Laddering upward

Upward laddering is useful for systematically mapping out someone’s goals and values.

Strengths of this method:

  • Swift, powerful and systematic
  • Easy to learn at a basic level
  • Often produces useful unexpected insights

This page describes how to do upward laddering manually. Upward laddering may look as if it would be easy to automate in software, but in practice manual laddering is much better able to handle the range of responses that typically occur during laddering; for instance, participants often ask which viewpoint they should use when choosing which option they would prefer.

The page below describes the issues involved in creating upward laddering software, and links to some upward laddering software.

Upward laddering software page

At a glance: An upward laddering chain


  • Pen and paper


Choose two items as your starting point.
The two items can be almost anything. Some common choices are:

  • Two sorting criteria from a card sorts session
  • Two groups from a card sorts session
  • Two cards from a card sorts session
  • Two everyday objects, such as pens or mugs
  • Two objects or concepts from the participant’s field.


Ask the participant which of the two they would prefer, and why.
Tip: If they start giving a long explanation, ask them to slow down, and make it clear that you’re going to write down their exact words.


Record their answer verbatim, i.e. using their exact words.
The picture below shows how this is recorded.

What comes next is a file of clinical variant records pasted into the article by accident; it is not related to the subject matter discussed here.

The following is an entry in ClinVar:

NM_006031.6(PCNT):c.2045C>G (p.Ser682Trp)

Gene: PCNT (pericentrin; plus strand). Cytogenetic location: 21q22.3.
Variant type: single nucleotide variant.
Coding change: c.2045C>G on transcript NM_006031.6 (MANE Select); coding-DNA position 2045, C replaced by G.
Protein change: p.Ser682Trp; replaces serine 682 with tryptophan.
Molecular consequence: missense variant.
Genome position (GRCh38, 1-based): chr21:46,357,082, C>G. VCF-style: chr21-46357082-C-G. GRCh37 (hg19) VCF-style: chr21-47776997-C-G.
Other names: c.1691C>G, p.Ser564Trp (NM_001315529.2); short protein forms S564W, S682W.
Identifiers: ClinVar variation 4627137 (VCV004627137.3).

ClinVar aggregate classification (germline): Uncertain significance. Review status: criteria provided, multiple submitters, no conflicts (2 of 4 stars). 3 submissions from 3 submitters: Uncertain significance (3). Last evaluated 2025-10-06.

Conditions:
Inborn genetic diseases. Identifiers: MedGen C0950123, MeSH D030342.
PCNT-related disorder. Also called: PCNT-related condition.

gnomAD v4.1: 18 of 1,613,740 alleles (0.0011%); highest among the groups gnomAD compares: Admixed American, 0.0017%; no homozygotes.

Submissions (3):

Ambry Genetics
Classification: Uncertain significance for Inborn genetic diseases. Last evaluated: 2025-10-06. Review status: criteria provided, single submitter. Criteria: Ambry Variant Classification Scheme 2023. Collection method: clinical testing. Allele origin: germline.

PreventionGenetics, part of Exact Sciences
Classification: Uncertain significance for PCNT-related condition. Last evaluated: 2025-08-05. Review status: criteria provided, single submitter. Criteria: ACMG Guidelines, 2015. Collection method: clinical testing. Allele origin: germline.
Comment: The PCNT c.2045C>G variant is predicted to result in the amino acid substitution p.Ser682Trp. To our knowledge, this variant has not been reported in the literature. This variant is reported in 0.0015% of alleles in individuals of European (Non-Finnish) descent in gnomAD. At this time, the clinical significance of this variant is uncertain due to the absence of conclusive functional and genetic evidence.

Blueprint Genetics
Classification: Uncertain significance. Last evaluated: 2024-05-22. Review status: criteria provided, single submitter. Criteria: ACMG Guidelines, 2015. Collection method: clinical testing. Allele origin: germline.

The two items used as a starting point are Job A and Job B.
The double-headed arrow between them is the laddering notation for ‘Which of these two would you prefer, and why: Job A, or Job B?’
The upward arrow above Job A is the laddering notation showing that Job A was preferred, because of Better pay.


Ladder up again from the participant’s preferred option, by asking Why would you prefer this? or by asking the participant why what they have just mentioned (e.g. Better pay) is important to them.
Tip: Never assume that the answer is obvious; a key strength of this method is that it finds unexpected results.


Step 5: Record their answer verbatim, using their exact words.
The picture below shows how this is recorded and added to the chain.


Repeat the process.
You continue repeating the process until:

  • You get uncomfortably close to the participant’s core personal values or fears; if in doubt, stop sooner rather than later.
  • The participant can’t think of any more upward goals.

When you reach the top of a particular chain, you can start again with another two items as your starting point.
Tip: Always start each chain as a new fresh diagram; if you try to fit more than one chain into a diagram, it quickly becomes unmanageable.


You can analyse the results in various ways, including content analysis on the goals and values that different people use.